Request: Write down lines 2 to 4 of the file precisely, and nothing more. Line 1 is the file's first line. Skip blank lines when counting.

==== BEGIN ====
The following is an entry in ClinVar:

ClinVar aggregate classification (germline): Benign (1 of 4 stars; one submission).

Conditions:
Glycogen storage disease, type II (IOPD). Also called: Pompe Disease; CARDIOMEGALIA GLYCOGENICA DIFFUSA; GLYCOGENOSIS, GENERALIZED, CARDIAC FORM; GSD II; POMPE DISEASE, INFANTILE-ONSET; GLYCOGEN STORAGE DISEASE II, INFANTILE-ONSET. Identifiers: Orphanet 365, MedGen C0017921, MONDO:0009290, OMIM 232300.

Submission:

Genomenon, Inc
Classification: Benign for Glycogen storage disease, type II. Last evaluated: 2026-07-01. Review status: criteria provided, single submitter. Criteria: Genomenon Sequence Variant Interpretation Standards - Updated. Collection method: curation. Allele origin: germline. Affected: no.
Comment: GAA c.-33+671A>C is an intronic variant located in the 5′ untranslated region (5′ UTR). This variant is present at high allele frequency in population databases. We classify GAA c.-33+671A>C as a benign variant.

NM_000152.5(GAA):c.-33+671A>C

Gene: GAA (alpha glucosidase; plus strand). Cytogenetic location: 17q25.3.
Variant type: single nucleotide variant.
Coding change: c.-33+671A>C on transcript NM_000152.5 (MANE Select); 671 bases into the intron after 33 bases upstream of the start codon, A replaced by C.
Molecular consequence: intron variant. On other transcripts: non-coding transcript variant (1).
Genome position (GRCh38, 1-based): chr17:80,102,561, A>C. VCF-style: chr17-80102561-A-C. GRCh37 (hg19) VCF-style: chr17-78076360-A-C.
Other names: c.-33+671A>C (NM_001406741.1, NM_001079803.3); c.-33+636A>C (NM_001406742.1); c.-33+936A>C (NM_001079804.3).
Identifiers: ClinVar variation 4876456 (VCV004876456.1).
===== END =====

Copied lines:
ClinVar aggregate classification (germline): Benign (1 of 4 stars; one submission).

Conditions:
Glycogen storage disease, type II (IOPD). Also called: Pompe Disease; CARDIOMEGALIA GLYCOGENICA DIFFUSA; GLYCOGENOSIS, GENERALIZED, CARDIAC FORM; GSD II; POMPE DISEASE, INFANTILE-ONSET; GLYCOGEN STORAGE DISEASE II, INFANTILE-ONSET. Identifiers: Orphanet 365, MedGen C0017921, MONDO:0009290, OMIM 232300.